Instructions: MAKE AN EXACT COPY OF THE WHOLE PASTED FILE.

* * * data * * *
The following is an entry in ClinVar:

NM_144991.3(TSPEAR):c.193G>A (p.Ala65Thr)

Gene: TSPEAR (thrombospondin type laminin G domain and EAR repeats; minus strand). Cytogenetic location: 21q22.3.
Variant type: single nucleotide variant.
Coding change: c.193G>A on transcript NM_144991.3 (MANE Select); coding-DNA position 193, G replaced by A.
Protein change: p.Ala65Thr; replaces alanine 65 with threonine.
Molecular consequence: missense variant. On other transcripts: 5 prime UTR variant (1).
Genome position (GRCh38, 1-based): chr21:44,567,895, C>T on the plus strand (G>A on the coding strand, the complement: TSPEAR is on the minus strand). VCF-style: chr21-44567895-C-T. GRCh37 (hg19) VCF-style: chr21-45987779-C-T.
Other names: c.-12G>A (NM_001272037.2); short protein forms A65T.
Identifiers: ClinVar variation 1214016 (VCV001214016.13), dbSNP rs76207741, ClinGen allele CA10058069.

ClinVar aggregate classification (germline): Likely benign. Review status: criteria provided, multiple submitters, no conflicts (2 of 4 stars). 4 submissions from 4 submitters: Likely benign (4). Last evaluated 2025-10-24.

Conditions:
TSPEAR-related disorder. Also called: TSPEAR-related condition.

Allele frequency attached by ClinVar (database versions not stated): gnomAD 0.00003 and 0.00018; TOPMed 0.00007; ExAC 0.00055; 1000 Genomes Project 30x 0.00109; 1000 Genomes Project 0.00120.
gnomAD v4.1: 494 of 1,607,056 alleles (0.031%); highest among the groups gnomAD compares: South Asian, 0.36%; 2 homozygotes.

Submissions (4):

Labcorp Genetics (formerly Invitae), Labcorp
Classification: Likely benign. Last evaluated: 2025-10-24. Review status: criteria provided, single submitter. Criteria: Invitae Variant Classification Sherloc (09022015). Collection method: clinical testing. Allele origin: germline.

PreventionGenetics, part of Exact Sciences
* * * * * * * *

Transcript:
The following is an entry in ClinVar:

NM_144991.3(TSPEAR):c.193G>A (p.Ala65Thr)

Gene: TSPEAR (thrombospondin type laminin G domain and EAR repeats; minus strand). Cytogenetic location: 21q22.3.
Variant type: single nucleotide variant.
Coding change: c.193G>A on transcript NM_144991.3 (MANE Select); coding-DNA position 193, G replaced by A.
Protein change: p.Ala65Thr; replaces alanine 65 with threonine.
Molecular consequence: missense variant. On other transcripts: 5 prime UTR variant (1).
Genome position (GRCh38, 1-based): chr21:44,567,895, C>T on the plus strand (G>A on the coding strand, the complement: TSPEAR is on the minus strand). VCF-style: chr21-44567895-C-T. GRCh37 (hg19) VCF-style: chr21-45987779-C-T.
Other names: c.-12G>A (NM_001272037.2); short protein forms A65T.
Identifiers: ClinVar variation 1214016 (VCV001214016.13), dbSNP rs76207741, ClinGen allele CA10058069.

ClinVar aggregate classification (germline): Likely benign. Review status: criteria provided, multiple submitters, no conflicts (2 of 4 stars). 4 submissions from 4 submitters: Likely benign (4). Last evaluated 2025-10-24.

Conditions:
TSPEAR-related disorder. Also called: TSPEAR-related condition.

Allele frequency attached by ClinVar (database versions not stated): gnomAD 0.00003 and 0.00018; TOPMed 0.00007; ExAC 0.00055; 1000 Genomes Project 30x 0.00109; 1000 Genomes Project 0.00120.
gnomAD v4.1: 494 of 1,607,056 alleles (0.031%); highest among the groups gnomAD compares: South Asian, 0.36%; 2 homozygotes.

Submissions (4):

Labcorp Genetics (formerly Invitae), Labcorp
Classification: Likely benign. Last evaluated: 2025-10-24. Review status: criteria provided, single submitter. Criteria: Invitae Variant Classification Sherloc (09022015). Collection method: clinical testing. Allele origin: germline.

PreventionGenetics, part of Exact Sciences